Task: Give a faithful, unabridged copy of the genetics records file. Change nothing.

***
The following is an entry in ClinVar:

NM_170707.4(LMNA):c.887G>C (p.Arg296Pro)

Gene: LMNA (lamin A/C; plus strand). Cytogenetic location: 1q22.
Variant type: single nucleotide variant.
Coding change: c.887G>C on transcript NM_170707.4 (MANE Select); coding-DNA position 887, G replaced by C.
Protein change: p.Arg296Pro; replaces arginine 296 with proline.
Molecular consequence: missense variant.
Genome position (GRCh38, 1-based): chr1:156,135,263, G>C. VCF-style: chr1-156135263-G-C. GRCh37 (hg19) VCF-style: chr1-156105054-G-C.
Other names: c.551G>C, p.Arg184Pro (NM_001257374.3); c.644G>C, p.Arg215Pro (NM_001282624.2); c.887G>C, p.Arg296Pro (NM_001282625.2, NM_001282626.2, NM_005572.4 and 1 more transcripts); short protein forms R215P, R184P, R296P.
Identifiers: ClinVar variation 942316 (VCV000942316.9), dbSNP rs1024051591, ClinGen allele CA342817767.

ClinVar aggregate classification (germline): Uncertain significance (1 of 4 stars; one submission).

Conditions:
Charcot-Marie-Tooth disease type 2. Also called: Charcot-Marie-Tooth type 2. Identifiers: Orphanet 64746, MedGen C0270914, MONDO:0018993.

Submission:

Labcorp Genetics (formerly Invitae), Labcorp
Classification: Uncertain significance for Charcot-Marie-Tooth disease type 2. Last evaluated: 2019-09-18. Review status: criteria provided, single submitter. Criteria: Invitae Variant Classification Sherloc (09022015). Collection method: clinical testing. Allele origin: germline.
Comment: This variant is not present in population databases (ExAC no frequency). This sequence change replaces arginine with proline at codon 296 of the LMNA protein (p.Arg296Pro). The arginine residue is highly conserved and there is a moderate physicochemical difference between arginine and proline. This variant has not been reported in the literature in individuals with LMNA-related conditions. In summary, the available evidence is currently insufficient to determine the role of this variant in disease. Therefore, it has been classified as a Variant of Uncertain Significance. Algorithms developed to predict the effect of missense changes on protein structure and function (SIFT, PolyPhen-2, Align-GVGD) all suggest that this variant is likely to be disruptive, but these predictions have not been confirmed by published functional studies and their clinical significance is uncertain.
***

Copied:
The following is an entry in ClinVar:

NM_170707.4(LMNA):c.887G>C (p.Arg296Pro)

Gene: LMNA (lamin A/C; plus strand). Cytogenetic location: 1q22.
Variant type: single nucleotide variant.
Coding change: c.887G>C on transcript NM_170707.4 (MANE Select); coding-DNA position 887, G replaced by C.
Protein change: p.Arg296Pro; replaces arginine 296 with proline.
Molecular consequence: missense variant.
Genome position (GRCh38, 1-based): chr1:156,135,263, G>C. VCF-style: chr1-156135263-G-C. GRCh37 (hg19) VCF-style: chr1-156105054-G-C.
Other names: c.551G>C, p.Arg184Pro (NM_001257374.3); c.644G>C, p.Arg215Pro (NM_001282624.2); c.887G>C, p.Arg296Pro (NM_001282625.2, NM_001282626.2, NM_005572.4 and 1 more transcripts); short protein forms R215P, R184P, R296P.
Identifiers: ClinVar variation 942316 (VCV000942316.9), dbSNP rs1024051591, ClinGen allele CA342817767.

ClinVar aggregate classification (germline): Uncertain significance (1 of 4 stars; one submission).

Conditions:
Charcot-Marie-Tooth disease type 2. Also called: Charcot-Marie-Tooth type 2. Identifiers: Orphanet 64746, MedGen C0270914, MONDO:0018993.

Submission:

Labcorp Genetics (formerly Invitae), Labcorp
Classification: Uncertain significance for Charcot-Marie-Tooth disease type 2. Last evaluated: 2019-09-18. Review status: criteria provided, single submitter. Criteria: Invitae Variant Classification Sherloc (09022015). Collection method: clinical testing. Allele origin: germline.
Comment: This variant is not present in population databases (ExAC no frequency). This sequence change replaces arginine with proline at codon 296 of the LMNA protein (p.Arg296Pro). The arginine residue is highly conserved and there is a moderate physicochemical difference between arginine and proline. This variant has not been reported in the literature in individuals with LMNA-related conditions. In summary, the available evidence is currently insufficient to determine the role of this variant in disease. Therefore, it has been classified as a Variant of Uncertain Significance. Algorithms developed to predict the effect of missense changes on protein structure and function (SIFT, PolyPhen-2, Align-GVGD) all suggest that this variant is likely to be disruptive, but these predictions have not been confirmed by published functional studies and their clinical significance is uncertain.